Posted 2018-08-21

The AHISA-ISCA Education Forum: A National Perspective was held in Canberra on 20 August 2018 while political controversies rumbled in nearby Parliament House. The forum was very well attended and provided a chance to hear first-hand from political heavyweights, with the ever-present question of funding dominating discussions.

Colette Colman, Executive Director ISCA, set the scene with a speech that noted, “The history of school funding is a history of compromise and pragmatism.” These factors were on display as the Federal Minister for Education & Training and his Shadow outlined their policy positions.

Minister Birmingham said, “If funds were limitless, my job would be very easy. If your school had all the money in the world, your jobs would be very easy. But we don’t. We give the greatest funds to those school communities that can least afford to contribute to their fees. It’s an important principle. It’s why SES funding models were developed. The decision we took last year to enact a process to get to a unified formula applied consistently across the country was an historic step.”

The Minister said that making political predictions was a fraught task, but that he anticipates the mandating of 80% of Independent school funding coming from the Commonwealth will remain in place. “Regardless of what happens in politics in coming years, I don’t see anyone unpicking that. It is there as a benchmark to identify that all non-government schools ought to receive the same share of funding under the same methodology and formula.”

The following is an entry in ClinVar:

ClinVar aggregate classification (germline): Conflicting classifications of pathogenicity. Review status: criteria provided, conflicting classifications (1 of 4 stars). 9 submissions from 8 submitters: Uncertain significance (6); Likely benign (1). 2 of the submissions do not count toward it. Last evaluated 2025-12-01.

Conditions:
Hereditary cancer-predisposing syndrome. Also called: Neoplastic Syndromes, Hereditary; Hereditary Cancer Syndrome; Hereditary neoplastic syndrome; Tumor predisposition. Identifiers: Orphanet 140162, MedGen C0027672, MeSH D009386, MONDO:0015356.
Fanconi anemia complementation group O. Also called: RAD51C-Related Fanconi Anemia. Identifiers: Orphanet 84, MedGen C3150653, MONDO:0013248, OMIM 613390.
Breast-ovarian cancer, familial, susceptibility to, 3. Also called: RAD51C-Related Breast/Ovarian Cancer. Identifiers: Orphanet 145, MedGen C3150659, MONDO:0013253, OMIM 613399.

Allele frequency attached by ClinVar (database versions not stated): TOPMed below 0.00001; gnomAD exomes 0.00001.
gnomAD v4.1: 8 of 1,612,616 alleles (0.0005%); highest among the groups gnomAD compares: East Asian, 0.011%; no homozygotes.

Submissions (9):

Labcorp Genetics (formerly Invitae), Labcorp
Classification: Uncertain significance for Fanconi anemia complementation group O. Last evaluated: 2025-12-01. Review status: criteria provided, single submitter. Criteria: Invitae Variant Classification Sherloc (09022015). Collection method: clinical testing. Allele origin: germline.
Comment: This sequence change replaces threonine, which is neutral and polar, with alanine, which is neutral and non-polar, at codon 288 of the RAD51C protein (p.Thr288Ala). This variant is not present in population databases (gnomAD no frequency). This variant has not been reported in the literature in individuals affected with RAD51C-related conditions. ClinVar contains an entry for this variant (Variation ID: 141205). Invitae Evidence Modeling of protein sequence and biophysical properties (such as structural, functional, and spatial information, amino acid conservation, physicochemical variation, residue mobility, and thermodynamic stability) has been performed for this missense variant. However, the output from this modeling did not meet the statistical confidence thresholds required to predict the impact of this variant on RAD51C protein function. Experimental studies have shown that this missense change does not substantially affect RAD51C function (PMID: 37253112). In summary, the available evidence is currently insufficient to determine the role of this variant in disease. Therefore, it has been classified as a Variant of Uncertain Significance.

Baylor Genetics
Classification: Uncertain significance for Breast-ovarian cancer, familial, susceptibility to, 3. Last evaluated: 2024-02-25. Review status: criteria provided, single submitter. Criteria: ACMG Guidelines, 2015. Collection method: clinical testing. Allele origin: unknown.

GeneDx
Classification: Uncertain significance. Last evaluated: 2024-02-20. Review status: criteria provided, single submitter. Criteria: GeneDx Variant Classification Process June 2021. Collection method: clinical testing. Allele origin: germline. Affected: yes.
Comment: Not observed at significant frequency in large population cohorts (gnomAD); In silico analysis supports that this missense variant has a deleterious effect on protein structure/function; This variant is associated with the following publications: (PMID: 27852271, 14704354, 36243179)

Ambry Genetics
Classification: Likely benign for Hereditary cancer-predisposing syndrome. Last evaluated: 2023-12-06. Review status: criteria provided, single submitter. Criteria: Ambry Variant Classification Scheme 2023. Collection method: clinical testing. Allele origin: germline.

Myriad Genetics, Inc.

The Minister announced that the change of methodology recommended by the NSRB to assess SES will not be implemented in 2019. The existing methodology will be used for next year.

Tanya Plibersek, Shadow Minister for Education and Training, told the Forum, “Labor has committed to restoring every dollar of the $17b the Turnbull government has cut from education over the next decade. We support parental choice in schooling, and believe your school should receive a fair level of government funding. We will invest in a needs-based sector-blind funding model. The greatest funding increases should go to the schools most in need. Funding to Independent schools under Labor will be higher than under the Coalition.”

This message was echoed by Federal Opposition Leader Bill Shorten. “We will invest in schools in a sector-neutral fashion,” he said. “We can afford to do this because we will prioritise schools funding over tax cuts at the top end. An ALP government will fund schools according to need but we will not be ripping money from one system to balance the books with another system. The best economic strategy for this country is to provide the best education possible.”

A highlight of the Forum was a long and thoughtful address by David Gonski AC on governance. There was also a well-received session on leveraging social media, and a look at how education leaders are addressing the needs of struggling students.